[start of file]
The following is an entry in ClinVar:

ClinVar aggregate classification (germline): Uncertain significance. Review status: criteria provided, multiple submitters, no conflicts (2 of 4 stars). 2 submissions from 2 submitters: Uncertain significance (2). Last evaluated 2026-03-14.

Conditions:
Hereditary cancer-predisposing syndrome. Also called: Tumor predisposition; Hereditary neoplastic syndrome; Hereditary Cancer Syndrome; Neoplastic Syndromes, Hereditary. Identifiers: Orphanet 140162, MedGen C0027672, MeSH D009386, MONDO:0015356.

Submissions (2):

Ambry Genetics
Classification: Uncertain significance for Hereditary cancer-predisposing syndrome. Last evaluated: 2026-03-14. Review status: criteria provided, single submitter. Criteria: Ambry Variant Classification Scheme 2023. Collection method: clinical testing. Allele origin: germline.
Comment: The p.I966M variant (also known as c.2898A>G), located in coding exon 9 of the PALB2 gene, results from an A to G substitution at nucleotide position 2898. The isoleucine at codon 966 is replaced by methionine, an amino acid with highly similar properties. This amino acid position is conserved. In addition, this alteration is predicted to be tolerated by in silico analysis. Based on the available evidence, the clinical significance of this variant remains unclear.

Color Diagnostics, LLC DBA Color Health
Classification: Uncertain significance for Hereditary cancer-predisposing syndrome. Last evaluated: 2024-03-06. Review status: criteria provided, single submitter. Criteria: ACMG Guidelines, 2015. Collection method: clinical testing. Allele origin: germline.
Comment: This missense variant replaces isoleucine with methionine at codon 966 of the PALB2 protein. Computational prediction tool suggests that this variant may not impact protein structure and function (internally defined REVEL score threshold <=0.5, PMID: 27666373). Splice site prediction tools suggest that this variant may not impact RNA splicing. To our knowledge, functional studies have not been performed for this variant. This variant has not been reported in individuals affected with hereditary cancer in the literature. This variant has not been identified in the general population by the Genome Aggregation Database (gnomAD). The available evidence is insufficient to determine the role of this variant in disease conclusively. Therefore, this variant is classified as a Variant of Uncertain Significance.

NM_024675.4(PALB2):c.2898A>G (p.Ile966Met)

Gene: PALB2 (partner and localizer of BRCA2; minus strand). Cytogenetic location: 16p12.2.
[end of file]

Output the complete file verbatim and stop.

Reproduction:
The following is an entry in ClinVar:

ClinVar aggregate classification (germline): Uncertain significance. Review status: criteria provided, multiple submitters, no conflicts (2 of 4 stars). 2 submissions from 2 submitters: Uncertain significance (2). Last evaluated 2026-03-14.

Conditions:
Hereditary cancer-predisposing syndrome. Also called: Tumor predisposition; Hereditary neoplastic syndrome; Hereditary Cancer Syndrome; Neoplastic Syndromes, Hereditary. Identifiers: Orphanet 140162, MedGen C0027672, MeSH D009386, MONDO:0015356.

Submissions (2):

Ambry Genetics
Classification: Uncertain significance for Hereditary cancer-predisposing syndrome. Last evaluated: 2026-03-14. Review status: criteria provided, single submitter. Criteria: Ambry Variant Classification Scheme 2023. Collection method: clinical testing. Allele origin: germline.
Comment: The p.I966M variant (also known as c.2898A>G), located in coding exon 9 of the PALB2 gene, results from an A to G substitution at nucleotide position 2898. The isoleucine at codon 966 is replaced by methionine, an amino acid with highly similar properties. This amino acid position is conserved. In addition, this alteration is predicted to be tolerated by in silico analysis. Based on the available evidence, the clinical significance of this variant remains unclear.

Color Diagnostics, LLC DBA Color Health
Classification: Uncertain significance for Hereditary cancer-predisposing syndrome. Last evaluated: 2024-03-06. Review status: criteria provided, single submitter. Criteria: ACMG Guidelines, 2015. Collection method: clinical testing. Allele origin: germline.
Comment: This missense variant replaces isoleucine with methionine at codon 966 of the PALB2 protein. Computational prediction tool suggests that this variant may not impact protein structure and function (internally defined REVEL score threshold <=0.5, PMID: 27666373). Splice site prediction tools suggest that this variant may not impact RNA splicing. To our knowledge, functional studies have not been performed for this variant. This variant has not been reported in individuals affected with hereditary cancer in the literature. This variant has not been identified in the general population by the Genome Aggregation Database (gnomAD). The available evidence is insufficient to determine the role of this variant in disease conclusively. Therefore, this variant is classified as a Variant of Uncertain Significance.

NM_024675.4(PALB2):c.2898A>G (p.Ile966Met)

Gene: PALB2 (partner and localizer of BRCA2; minus strand). Cytogenetic location: 16p12.2.